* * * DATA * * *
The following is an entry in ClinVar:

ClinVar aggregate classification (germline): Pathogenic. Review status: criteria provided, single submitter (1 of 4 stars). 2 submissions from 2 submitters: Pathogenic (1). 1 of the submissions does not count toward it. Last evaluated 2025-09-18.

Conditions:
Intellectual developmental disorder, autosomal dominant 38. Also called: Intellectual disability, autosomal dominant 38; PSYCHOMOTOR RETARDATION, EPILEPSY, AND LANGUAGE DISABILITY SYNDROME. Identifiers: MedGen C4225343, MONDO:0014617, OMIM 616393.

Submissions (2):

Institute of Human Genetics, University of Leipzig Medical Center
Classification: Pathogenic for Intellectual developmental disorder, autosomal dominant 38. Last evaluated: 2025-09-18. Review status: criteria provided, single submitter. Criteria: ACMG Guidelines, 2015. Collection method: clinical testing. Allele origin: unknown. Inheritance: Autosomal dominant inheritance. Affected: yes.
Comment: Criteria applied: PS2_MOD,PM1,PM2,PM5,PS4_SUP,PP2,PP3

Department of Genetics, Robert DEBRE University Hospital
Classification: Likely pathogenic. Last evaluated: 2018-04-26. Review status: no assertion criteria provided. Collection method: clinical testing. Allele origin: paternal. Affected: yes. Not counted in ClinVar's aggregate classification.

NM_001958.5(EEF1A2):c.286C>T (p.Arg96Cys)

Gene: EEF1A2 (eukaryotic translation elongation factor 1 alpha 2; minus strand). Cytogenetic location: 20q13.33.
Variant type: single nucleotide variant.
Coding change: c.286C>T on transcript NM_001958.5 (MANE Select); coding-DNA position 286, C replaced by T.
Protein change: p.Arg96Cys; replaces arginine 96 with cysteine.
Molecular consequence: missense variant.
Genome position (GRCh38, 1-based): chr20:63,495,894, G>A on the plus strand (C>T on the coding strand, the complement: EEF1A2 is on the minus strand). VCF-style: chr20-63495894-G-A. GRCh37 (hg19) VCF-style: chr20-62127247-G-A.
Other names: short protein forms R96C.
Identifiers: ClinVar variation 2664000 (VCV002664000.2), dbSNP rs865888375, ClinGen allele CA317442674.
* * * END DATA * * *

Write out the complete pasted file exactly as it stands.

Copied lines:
The following is an entry in ClinVar:

ClinVar aggregate classification (germline): Pathogenic. Review status: criteria provided, single submitter (1 of 4 stars). 2 submissions from 2 submitters: Pathogenic (1). 1 of the submissions does not count toward it. Last evaluated 2025-09-18.

Conditions:
Intellectual developmental disorder, autosomal dominant 38. Also called: Intellectual disability, autosomal dominant 38; PSYCHOMOTOR RETARDATION, EPILEPSY, AND LANGUAGE DISABILITY SYNDROME. Identifiers: MedGen C4225343, MONDO:0014617, OMIM 616393.

Submissions (2):

Institute of Human Genetics, University of Leipzig Medical Center
Classification: Pathogenic for Intellectual developmental disorder, autosomal dominant 38. Last evaluated: 2025-09-18. Review status: criteria provided, single submitter. Criteria: ACMG Guidelines, 2015. Collection method: clinical testing. Allele origin: unknown. Inheritance: Autosomal dominant inheritance. Affected: yes.
Comment: Criteria applied: PS2_MOD,PM1,PM2,PM5,PS4_SUP,PP2,PP3

Department of Genetics, Robert DEBRE University Hospital
Classification: Likely pathogenic. Last evaluated: 2018-04-26. Review status: no assertion criteria provided. Collection method: clinical testing. Allele origin: paternal. Affected: yes. Not counted in ClinVar's aggregate classification.

NM_001958.5(EEF1A2):c.286C>T (p.Arg96Cys)

Gene: EEF1A2 (eukaryotic translation elongation factor 1 alpha 2; minus strand). Cytogenetic location: 20q13.33.
Variant type: single nucleotide variant.
Coding change: c.286C>T on transcript NM_001958.5 (MANE Select); coding-DNA position 286, C replaced by T.
Protein change: p.Arg96Cys; replaces arginine 96 with cysteine.
Molecular consequence: missense variant.
Genome position (GRCh38, 1-based): chr20:63,495,894, G>A on the plus strand (C>T on the coding strand, the complement: EEF1A2 is on the minus strand). VCF-style: chr20-63495894-G-A. GRCh37 (hg19) VCF-style: chr20-62127247-G-A.
Other names: short protein forms R96C.
Identifiers: ClinVar variation 2664000 (VCV002664000.2), dbSNP rs865888375, ClinGen allele CA317442674.